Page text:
But I had the next best thing: an invitation to a Milka chocolate factory.
My sister's got a really lucky hand when it comes to giveaways and this time she won a family trip to Bludenz for their annual chocolate festival plus an exclusive tour of the factory.
Milka - being awesome - decided that, even though they'd meant "two adults and their kids", 4 adults would be okay as well.
They also paid for us to get there, which in this case was by plane to Innsbruck and then on to Bludenz by train ... and the last bit by shuttle bus driven by a guy with apparently places to be.
We stayed at Hotel Traube Braz, which had nice big rooms with a lovely view (which you didn't even have to get out of the bed for.)
Waiting for us were some grab-bags filled with lots and lots of Milka goodness.
This much Milka goodness to be exact:
We had some welcome drinks (my mum got some special Hugo-like drink from the region, I forgot the name but it had a really nice colour) before wandering off to find one of the waterfalls we'd spotted from our balcony. On our way I think we passed a Hobbit's house.
In the evening we were invited to a 5-course dinner. The pictures for the first and last course don't quite match what it says on the menu, but they were fine with us changing stuff around.
Day two started with our tour of the factory. I thought you could actually book tours like that for special occasions, but apparently they don't do this anymore, which made our visit even more special.
First we had a quick intro about Milka and the factory we were at, and then came to the fun part: safety. For our (and the chocolate quality's) safety we had to don a special outfit consisting of closed and skid proofed shoes, a lab coat, a hair net (which in its unopened form looked somewhat like a garter .. which had me wondering for a moment), a beard net if needed, and ear plugs.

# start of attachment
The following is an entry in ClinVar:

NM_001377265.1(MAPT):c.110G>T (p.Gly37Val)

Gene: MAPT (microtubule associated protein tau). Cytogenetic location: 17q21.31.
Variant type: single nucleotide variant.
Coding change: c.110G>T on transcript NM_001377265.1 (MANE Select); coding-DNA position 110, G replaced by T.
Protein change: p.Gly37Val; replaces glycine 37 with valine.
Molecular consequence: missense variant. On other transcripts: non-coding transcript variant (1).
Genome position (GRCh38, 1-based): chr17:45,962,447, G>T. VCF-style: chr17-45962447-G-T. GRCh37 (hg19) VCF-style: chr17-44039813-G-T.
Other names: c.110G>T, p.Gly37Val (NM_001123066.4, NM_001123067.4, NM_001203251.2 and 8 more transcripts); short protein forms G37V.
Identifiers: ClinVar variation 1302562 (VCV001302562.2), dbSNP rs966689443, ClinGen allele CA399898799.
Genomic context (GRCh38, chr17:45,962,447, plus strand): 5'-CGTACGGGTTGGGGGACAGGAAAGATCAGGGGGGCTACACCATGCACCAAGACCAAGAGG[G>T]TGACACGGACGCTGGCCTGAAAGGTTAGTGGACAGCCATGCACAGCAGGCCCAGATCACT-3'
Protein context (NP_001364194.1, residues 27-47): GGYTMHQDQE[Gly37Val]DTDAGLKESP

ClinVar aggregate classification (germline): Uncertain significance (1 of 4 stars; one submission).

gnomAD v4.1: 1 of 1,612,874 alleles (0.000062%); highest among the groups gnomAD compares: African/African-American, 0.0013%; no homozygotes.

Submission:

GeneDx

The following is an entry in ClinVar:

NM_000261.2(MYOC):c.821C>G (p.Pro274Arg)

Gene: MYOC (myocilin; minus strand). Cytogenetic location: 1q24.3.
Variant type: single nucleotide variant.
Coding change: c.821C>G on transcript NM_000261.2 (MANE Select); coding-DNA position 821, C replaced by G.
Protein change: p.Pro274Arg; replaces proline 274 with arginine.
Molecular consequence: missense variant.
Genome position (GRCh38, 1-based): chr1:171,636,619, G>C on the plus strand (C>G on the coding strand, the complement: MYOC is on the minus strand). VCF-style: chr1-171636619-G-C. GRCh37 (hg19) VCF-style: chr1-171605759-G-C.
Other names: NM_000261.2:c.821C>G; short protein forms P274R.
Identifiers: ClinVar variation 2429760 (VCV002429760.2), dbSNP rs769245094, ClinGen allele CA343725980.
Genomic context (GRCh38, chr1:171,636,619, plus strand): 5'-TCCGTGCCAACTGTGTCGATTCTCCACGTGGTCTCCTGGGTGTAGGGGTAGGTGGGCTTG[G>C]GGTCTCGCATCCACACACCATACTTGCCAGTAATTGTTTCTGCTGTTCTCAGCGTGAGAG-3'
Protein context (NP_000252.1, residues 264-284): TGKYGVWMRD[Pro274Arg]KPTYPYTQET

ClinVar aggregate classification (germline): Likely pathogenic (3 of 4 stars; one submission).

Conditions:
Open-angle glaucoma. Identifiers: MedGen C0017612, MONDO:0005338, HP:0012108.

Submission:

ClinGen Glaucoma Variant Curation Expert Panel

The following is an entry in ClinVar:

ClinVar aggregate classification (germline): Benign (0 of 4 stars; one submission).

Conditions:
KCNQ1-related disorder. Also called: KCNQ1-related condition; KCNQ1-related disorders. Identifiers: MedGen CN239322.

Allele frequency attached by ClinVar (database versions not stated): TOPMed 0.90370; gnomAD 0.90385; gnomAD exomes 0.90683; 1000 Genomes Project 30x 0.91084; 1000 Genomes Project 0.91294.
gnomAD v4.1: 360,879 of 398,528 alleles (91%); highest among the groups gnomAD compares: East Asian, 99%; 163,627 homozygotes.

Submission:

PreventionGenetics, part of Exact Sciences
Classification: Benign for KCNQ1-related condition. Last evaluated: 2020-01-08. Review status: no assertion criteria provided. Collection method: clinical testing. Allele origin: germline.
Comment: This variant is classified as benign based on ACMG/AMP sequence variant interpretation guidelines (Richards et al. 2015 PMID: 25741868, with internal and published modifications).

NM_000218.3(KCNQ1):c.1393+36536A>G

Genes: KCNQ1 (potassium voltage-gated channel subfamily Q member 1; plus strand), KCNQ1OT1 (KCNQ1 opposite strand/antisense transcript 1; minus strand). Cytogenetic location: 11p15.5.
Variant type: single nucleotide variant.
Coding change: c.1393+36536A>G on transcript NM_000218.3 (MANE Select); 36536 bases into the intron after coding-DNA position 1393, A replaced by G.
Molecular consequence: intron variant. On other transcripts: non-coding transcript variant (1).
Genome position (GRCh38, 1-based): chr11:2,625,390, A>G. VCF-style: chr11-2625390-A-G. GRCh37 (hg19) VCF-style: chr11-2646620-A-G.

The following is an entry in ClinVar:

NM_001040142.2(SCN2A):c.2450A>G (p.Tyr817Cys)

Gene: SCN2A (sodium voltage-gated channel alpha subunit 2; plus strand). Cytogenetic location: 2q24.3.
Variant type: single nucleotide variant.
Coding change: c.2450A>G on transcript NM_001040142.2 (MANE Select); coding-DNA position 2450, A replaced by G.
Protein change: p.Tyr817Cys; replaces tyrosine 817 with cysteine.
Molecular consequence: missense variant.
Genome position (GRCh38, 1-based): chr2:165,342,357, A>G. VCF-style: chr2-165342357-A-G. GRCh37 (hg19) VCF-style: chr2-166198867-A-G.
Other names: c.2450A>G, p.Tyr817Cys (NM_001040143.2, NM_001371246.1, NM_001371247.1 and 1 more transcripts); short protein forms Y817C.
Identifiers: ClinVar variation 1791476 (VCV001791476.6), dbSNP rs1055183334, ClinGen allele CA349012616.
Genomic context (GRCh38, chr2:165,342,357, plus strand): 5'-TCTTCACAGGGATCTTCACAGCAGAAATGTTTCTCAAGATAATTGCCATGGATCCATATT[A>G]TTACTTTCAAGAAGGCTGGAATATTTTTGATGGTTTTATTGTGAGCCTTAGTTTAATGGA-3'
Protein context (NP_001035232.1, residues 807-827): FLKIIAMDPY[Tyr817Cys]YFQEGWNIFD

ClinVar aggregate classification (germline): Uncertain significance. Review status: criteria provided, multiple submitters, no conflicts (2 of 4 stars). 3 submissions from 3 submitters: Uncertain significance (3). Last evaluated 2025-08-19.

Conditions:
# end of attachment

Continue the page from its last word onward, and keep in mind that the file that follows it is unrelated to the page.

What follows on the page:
Next we came to a table were the ingredients plus various stages of chocolate were shown and could be tasted. Last in line was a chocolate fountain with biscuits, my favourite part here were the as-used-in-chocolate-bars Oreos.
After that we unfortunately (but not unexpectedly) were not allowed to take pictures, which is a pity because they have so much nice stuff in there. You'd think the most interesting part of a chocolate factory is the chocolate, but I loved the various machines and robots. (Yes, I also loved the chocolates we got to try, but still.)
We got to see two different production lines: one for filled 300g chocolate bars, and one for solid 300g bars.
The tour ended with us getting € 20,- to spend at the Lädele (their factory outlet shop) which also had a short History of Milka Walk-through in the back.
After that we were led through the chocolate festival to the VIP area.
I thought we were there for drinks, but it was much better:
Obviously there were drinks too (with it being summer and somewhere around 36°C) and they got refilled as soon as the glass was empty. They also had a buffet. But still, the best part were the lovely ladies with the chocolate.
Apparently, if we'd left later than we did, we would have gotten another goody bag. Because you can never have too much chocolate.
But we left pretty early, on account of it being way too hot. I spent the next hour being dead in our room, and the rest of the afternoon playing pool billiard with dad.
On the third day we tried to divide the chocolate as best we could between our bags (thinking maybe it was a good thing we didn't get those extra goody bags) and at about noon started our journey home.
Thanks Milka, that was fun :)